Workplace Safety and Health: Chief Executives and Directors Held Personally Liable
Code of Practice launch signals possible active enforcement stance to hold Chief Executives and Board of Directors personally liable for any breach of duties to ensure workplace safety and health
The launch of the Code of Practice on Chief Executives’ and Board of Directors’ Workplace Safety and Health Duties (the “COP”) on 19 September 2022 and its planned elevation to an Approved Code of Practice in October 2022 may signal active enforcement in the near future against top directors for workplace safety and health lapses. Accordingly, companies and their management may wish to seek legal advice on their obligations under the Workplace Safety and Health Act 2006 (“WSHA”).
By default, directors can be held personally (and criminally) liable for any offence committed by their company under the WSHA unless they can show (a) that the company’s offence was committed without his or her consent or connivance, or (b) he or she had exercised all such diligence to prevent the commission of the offence having regard to the nature of the director’s functions. If convicted, directors can be sentenced to a fine of up to $200,000 or be imprisoned for up to 2 years, or both. The provision makes no distinction between directors located locally and those located overseas.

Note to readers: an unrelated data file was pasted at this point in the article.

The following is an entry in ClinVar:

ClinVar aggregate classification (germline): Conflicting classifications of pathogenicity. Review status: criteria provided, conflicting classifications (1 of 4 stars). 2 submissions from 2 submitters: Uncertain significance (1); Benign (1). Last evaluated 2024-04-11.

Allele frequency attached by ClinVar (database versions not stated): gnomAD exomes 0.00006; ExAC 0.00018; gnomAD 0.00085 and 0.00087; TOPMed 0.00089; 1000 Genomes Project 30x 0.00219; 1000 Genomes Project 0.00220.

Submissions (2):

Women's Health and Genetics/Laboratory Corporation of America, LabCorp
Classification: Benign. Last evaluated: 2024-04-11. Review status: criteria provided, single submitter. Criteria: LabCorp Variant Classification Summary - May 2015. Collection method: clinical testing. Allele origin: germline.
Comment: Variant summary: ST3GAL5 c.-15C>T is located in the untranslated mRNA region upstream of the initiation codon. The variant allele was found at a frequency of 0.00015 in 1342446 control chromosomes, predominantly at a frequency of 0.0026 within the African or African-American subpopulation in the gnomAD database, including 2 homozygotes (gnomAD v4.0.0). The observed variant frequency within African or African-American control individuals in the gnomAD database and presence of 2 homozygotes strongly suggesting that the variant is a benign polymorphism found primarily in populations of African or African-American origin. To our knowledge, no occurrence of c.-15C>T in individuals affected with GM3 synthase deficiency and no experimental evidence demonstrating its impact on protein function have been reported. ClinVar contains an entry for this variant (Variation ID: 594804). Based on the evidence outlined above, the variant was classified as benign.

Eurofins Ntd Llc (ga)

While the ability of the State to hold directors liable is not new, the COP removes key ambiguities over baseline standards expected in exercising “all such diligence”. In the same stroke, any prosecution brought against directors can leverage on the COP to disprove any such “due diligence” defence by directors should there be non-compliance on applicable practices.
The move to publish factors relating to director due diligence is similar to the approach in jurisdictions such as the United Kingdom (where enforcement policies and factors are published online) and Australia (where “due diligence” is defined in its written law). A scan of the “frequently asked questions” issued alongside the COP shows language that leans towards enforcement. It is foreseeable that Singapore would be keen to prosecute suitable cases in the near future amidst rising workplace fatality rates. Its move to have the COP expeditiously gazetted as an Approved Code of Practice in October 2022 [The ACOP status enables the Prosecution to admit it into evidence for criminal proceedings with increased ease.] can also be seen as a key preparatory move for its use in future prosecutions.